Monday, September 5, 2011

Fires all around.

Nature has played a cruel, cruel trick on us.  The tropical storm in the Gulf of Mexico that forecasters said might bring us rain, has instead brought gusty winds. When mixed with tinder dry brush, high temperatures, low humidity – disaster.

Major fires are rampaging all over Central Texas (and other areas), including the most horrendous, in Bastrop. As of this morning, 14,000 acres burned, 350 homes destroyed or damaged, near half of Bastrop State Park charred.

We live in the middle of a cedar/live oak thicket that has been deprived of moisture for almost a year. Even those tough cedar trees are wilting now.  Those of us who live out here are fearful. To add to that sense of unease, our subdivision has only one exit – for over 200 homes distributed down little winding roads tucked under trees.

I made frequent trips upstairs yesterday to scan the horizon with my binoculars. I’m afraid we might not have much time to get out if a fire comes roaring toward us from the north. I also ventured outside often to sniff for smoke.

We hosted a small party last night. About 4 p.m., it dawned on me that we would be lighting a barbecue for hamburgers. One of my neighbors helped me wet down the ground around the pit (which sits on a rock patio), telling me about the time she burned 300 acres of neighboring ranch land, when she left a trash fire unattended for a few moments.

During the course of the evening, another friend received notification that friends of his had lost their home in the Bastrop fire. And the air filled with smoke from a fire burning north of us in Dripping Springs.

Today is forecasted to be even worse, as a cool front adds its might to the hurricane gusts. The fires from yesterday are not out. Firefighters are maxed out, without enough manpower to stop the flames.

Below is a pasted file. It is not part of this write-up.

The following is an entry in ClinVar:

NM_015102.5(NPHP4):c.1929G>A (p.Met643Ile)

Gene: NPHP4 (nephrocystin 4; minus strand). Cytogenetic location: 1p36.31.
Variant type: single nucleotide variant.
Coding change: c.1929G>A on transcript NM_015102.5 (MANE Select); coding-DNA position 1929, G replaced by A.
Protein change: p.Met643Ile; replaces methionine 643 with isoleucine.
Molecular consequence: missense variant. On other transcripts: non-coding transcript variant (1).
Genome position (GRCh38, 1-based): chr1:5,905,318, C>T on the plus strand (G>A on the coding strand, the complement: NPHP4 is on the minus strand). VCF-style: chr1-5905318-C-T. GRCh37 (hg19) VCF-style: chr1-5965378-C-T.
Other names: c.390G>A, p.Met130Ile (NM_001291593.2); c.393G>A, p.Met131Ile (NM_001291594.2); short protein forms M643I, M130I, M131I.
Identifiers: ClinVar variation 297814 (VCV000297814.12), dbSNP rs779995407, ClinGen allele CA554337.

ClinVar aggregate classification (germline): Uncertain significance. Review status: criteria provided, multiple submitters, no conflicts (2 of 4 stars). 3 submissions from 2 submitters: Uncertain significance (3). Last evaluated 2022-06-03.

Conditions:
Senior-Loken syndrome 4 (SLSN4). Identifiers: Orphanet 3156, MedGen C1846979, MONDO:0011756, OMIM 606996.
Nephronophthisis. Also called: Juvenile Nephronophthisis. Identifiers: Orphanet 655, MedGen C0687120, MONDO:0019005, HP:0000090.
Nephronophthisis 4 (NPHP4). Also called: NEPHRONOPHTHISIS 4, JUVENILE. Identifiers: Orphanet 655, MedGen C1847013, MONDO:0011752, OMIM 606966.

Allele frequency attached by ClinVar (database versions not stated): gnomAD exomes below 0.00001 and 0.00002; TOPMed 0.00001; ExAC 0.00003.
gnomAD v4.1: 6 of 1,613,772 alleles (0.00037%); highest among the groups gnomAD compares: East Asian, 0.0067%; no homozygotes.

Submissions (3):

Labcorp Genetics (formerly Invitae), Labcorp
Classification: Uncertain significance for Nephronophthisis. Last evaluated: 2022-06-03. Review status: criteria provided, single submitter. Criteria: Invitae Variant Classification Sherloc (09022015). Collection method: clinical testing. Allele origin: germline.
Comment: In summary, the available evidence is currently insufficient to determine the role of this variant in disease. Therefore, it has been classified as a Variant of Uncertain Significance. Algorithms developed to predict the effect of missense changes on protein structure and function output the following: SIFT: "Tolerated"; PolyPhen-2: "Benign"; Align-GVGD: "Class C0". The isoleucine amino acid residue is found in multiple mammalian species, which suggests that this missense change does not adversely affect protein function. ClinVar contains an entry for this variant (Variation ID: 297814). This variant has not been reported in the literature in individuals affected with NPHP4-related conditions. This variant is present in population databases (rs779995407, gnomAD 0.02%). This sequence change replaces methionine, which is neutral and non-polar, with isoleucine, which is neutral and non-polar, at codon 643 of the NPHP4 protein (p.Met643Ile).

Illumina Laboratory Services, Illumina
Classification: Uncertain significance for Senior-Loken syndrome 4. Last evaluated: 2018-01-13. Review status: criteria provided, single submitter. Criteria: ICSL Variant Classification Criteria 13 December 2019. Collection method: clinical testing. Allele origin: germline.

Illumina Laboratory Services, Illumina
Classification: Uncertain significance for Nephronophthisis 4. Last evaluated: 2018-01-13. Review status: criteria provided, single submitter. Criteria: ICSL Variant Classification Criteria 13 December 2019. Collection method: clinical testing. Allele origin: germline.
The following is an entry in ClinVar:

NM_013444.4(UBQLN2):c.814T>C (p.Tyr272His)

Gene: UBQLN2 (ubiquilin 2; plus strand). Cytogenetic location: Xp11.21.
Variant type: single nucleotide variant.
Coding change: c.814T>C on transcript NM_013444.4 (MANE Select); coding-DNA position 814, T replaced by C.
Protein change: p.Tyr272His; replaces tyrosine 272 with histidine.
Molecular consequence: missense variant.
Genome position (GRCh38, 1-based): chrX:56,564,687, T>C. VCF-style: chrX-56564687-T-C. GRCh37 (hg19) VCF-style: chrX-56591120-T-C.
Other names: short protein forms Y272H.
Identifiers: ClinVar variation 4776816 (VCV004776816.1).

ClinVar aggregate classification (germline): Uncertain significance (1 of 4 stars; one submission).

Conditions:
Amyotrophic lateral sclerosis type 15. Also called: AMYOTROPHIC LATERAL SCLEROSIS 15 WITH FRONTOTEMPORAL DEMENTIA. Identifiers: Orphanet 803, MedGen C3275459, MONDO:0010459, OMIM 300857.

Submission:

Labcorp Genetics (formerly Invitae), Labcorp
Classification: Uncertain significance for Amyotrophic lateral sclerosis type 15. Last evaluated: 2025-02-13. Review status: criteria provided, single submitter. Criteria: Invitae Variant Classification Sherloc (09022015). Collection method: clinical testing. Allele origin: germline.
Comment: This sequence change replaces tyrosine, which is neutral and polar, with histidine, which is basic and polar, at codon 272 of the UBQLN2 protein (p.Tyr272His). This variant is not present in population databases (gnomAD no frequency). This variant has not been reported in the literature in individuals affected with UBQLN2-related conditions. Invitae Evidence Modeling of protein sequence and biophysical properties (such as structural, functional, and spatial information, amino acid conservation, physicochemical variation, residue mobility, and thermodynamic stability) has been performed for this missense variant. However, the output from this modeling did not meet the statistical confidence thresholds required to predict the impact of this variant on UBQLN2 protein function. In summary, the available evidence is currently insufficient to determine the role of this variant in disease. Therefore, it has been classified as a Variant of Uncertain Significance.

Send good thoughts.


  1. We had about 6 fires within 5 miles of us yesterday. I was mentally preparing what to gather in case of evacuation. Thankfully, it didn't come to that. But about 30 minutes away, a mother and 18 month old died in a house fire that spread so fast it destroyed most of that neighborhood. I hope your subdivision will be safe - it sounds ominous to only have one way out. Our poor firefighters all over Texas are not getting a break this year. I feel for them, and appreciate them so very much.

  2. @HG - amen to that, and we heard about the deaths in your area - so sad. Better weather today, so hopefully those hardworking firefighters will be able to get a handle on some of these blazes!

  3. It has been a very scary...and sad... few days.
    We evacuated our son from the Hamilton Pool area Monday...then they got to go back home.
    I've packed up some things to grab, just in case.
    We have two ways out of this neighborhood...Woodcreek. Let's hope neither of us have to evacuate. And, let's hope we get some rain, sometime soon.
    Stay safe....

  4. I talked with my mom recently who has lived in Central Texas for about 60 years. She told me to be of good cheer as there was a drought period in the 50's that was every bit this bad or worse. I suppose there was a lot less people here at that time so not as many homes, etc. were so vulnearble. Be safe there blogger. Angels be with you.

  5. @Linda & Anon - It will rain one day, it will! Maybe not until next year will the drought be broken, so the weathermen are saying. Meanwhile, we keep sharp eyes scanning the horizon!

  6. Speaking as a (multiple) hurricane survivor, I'd rather flood than burn. At least we had warning for evacuation.

    You're right, so scary. And right that it will rain someday. Hope you and yours are safe.

    Tickled to hear you saw orioles in such different places. Other friends have seen them in Austin and down to Houston. I believe it's a widespread irruption, symptomatic of how bad things are east of us.